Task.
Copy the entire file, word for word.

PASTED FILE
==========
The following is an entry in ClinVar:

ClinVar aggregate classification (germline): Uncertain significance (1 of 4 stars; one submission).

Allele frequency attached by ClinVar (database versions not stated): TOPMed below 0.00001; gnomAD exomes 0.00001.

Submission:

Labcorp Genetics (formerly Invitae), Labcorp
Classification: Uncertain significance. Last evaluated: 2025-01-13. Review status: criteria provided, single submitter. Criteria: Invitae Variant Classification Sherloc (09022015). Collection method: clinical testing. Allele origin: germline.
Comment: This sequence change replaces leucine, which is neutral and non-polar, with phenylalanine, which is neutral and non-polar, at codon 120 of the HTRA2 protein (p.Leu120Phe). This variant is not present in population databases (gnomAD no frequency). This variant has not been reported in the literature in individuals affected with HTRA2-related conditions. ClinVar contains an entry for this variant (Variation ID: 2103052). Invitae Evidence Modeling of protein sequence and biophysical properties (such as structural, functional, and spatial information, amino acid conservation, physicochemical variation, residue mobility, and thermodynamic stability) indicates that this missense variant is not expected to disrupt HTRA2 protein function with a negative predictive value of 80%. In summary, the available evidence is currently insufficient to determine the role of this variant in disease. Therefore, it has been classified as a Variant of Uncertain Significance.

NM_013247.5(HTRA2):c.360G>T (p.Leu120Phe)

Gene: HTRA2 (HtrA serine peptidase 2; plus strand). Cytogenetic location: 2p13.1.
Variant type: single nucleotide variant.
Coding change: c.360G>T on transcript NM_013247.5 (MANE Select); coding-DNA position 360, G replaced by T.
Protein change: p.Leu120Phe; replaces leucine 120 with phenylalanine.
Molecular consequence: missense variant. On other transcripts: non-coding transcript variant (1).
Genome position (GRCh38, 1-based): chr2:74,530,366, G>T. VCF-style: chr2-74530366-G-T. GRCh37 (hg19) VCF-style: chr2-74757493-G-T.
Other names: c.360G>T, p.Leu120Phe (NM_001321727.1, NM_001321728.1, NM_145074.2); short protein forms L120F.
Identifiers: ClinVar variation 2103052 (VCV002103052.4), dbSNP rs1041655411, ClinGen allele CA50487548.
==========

The following is an entry in ClinVar:

ClinVar aggregate classification (germline): Uncertain significance (1 of 4 stars; one submission).

Allele frequency attached by ClinVar (database versions not stated): TOPMed below 0.00001; gnomAD exomes 0.00001.

Submission:

Labcorp Genetics (formerly Invitae), Labcorp
Classification: Uncertain significance. Last evaluated: 2025-01-13. Review status: criteria provided, single submitter. Criteria: Invitae Variant Classification Sherloc (09022015). Collection method: clinical testing. Allele origin: germline.
Comment: This sequence change replaces leucine, which is neutral and non-polar, with phenylalanine, which is neutral and non-polar, at codon 120 of the HTRA2 protein (p.Leu120Phe). This variant is not present in population databases (gnomAD no frequency). This variant has not been reported in the literature in individuals affected with HTRA2-related conditions. ClinVar contains an entry for this variant (Variation ID: 2103052). Invitae Evidence Modeling of protein sequence and biophysical properties (such as structural, functional, and spatial information, amino acid conservation, physicochemical variation, residue mobility, and thermodynamic stability) indicates that this missense variant is not expected to disrupt HTRA2 protein function with a negative predictive value of 80%. In summary, the available evidence is currently insufficient to determine the role of this variant in disease. Therefore, it has been classified as a Variant of Uncertain Significance.

NM_013247.5(HTRA2):c.360G>T (p.Leu120Phe)

Gene: HTRA2 (HtrA serine peptidase 2; plus strand). Cytogenetic location: 2p13.1.
Variant type: single nucleotide variant.
Coding change: c.360G>T on transcript NM_013247.5 (MANE Select); coding-DNA position 360, G replaced by T.
Protein change: p.Leu120Phe; replaces leucine 120 with phenylalanine.
Molecular consequence: missense variant. On other transcripts: non-coding transcript variant (1).
Genome position (GRCh38, 1-based): chr2:74,530,366, G>T. VCF-style: chr2-74530366-G-T. GRCh37 (hg19) VCF-style: chr2-74757493-G-T.
Other names: c.360G>T, p.Leu120Phe (NM_001321727.1, NM_001321728.1, NM_145074.2); short protein forms L120F.
Identifiers: ClinVar variation 2103052 (VCV002103052.4), dbSNP rs1041655411, ClinGen allele CA50487548.